Have you ever made a conversation all about you? Forcing everyone involved to listen to you as you talk about your life. Of course you have, everyone does this from time to time whether they realize it or not. Have you ever made someone else’s party all about you? Hopefully less of you answered in the affirmative to that last question. Ok, last question. Have you ever been paid money to walk into someone else’s party and make it all about you? Oh, I have and I’m sure there’s plenty of other comics that have dealt with this situation as well. But for those of you unfamiliar, let me explain so you can better understand how uncomfortable it is.
Last Thursday I received a phone call, a friend of mine was booked for a gig but had a scheduling conflict and wanted to know if I would be interested in doing it. The gig was on Saturday night, and it paid, and although I was already booked elsewhere the two gigs were only 30 minutes away from each other so I could easily do both.
Great! What’s the gig? “It’s a guy I know who wants comedy at his dad’s 80th birthday party.” Ok. I’m not in a situation where I can afford to turn down paying gigs simply because it’s not my ideal show. I’ll do it!
I show up early of course, head inside and meet the man that booked me for the show. No one else in the room seems to know or care that a comedy show is going to happen. I am told that they are going to serve food after the comedy show. After a few minutes the man gives a short speech about his dad (the birthday boy) and then announces that “there’s a comedian here to entertain everyone and then we can eat.”. The food is on a buffet table behind where I stand to tell jokes. I’m both literally and figuratively standing between these nice people and their dinner. Every word that comes out of my mouth is postponing their nourishment.
Now I’m “onstage”, everyone is staring at me. I realize that no one wants to listen to me. They all came here for Charlie’s birthday celebration. Charlie is great. Good ol’ Charlie. And I’m standing there coming to understand how entirely unnecessary (and probably annoying) this interruption that is my comedy set must be to everyone else in attendance. First I tell Charlie “Happy Birthday” and talk about how it’s great that all these people came out to celebrate with him. The 12 people sitting applaud in agreement. The 20 people standing at the bar clap or order another drink or continue their conversation. For a moment I think it would be a good idea to comment on the set up of this comedy show. “I’ve never done comedy while standing behind a birthday cake before” no one seems to agree that there is a birthday cake in front of me. Three small children run across the room in front of me while there mother tells them to calm down. I continue…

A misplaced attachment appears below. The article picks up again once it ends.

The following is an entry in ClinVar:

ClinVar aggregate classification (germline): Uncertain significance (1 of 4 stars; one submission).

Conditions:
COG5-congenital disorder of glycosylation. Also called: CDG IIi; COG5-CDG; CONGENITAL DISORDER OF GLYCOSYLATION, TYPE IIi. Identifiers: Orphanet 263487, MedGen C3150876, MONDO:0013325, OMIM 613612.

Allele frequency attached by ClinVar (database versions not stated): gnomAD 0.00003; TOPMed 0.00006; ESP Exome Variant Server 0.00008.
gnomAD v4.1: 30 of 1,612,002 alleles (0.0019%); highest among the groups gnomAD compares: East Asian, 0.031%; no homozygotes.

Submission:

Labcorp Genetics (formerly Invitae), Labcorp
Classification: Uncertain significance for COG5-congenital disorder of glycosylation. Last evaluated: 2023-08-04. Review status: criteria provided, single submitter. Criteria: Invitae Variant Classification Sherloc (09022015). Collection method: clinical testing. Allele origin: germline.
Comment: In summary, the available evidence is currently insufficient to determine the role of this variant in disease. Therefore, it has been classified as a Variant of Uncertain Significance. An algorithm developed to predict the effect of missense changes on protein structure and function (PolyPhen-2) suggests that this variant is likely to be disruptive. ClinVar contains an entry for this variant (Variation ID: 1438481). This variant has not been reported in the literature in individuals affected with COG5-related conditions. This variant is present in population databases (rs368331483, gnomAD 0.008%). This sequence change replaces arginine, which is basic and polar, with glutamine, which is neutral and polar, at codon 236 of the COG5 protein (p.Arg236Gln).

I was asked to do 20 minutes, if time flies when your having fun then this plane was being held on the runway due to a suspicious package found in the luggage. It was very likely this aircraft was going to go down in flames. As the seconds dragged on I racked my brain to find the jokes this nice patient group of people would like to hear. MIT joke – nothing. I mention that I’m 34 years old and divorced and I hear a little chatter to my left followed by a woman that couldn’t be much older than me saying “he’s too young for me” Divorce joke – nothing. Phone sex joke – I got a laugh!! Cat joke – nothing. I’m bombing like I’ve never bombed before.* I tell another joke to no laughter but a child uses a noisemaker with perfect timing for the end of the joke and that gets a laugh. The child’s mother tells them to stop it and I plead with her to let the child use the noisemaker after every one of my jokes. I mention Dawson’s Creek and feel as though I’ve been transported to another dimension where that show never existed. I scan the room and realize there is no one in the room between the ages of 25 and 40, no one here knows what I’m talking about.
Mercifully after 15 minutes I get the sign to wrap it up within 5 minutes. A few minutes later I get the sign to finish up. I do so and walk over to the bar. I resist the urge to order 4 shots for myself. A woman approaches me and tells me she enjoyed my comedy and would like to see me again somewhere else that isn’t a birthday party. I tell her about the show at Stadium in Quincy where I host every Tuesday night at 8pm. She seems interested in coming by some time. At this point the guy that booked me comes over and pays me and thanks me for doing the gig, he really was very nice about everything. I take the money and drive a half an hour to the next show. That next show isn’t perfect but even with all of it’s flaws it’s a welcome relief to holding everyone’s dinner hostage with a wireless microphone.
Thanks for reading, if you enjoy this blog come join the fun some Tuesday night at Stadium in Quincy. 1495 Hancock Street.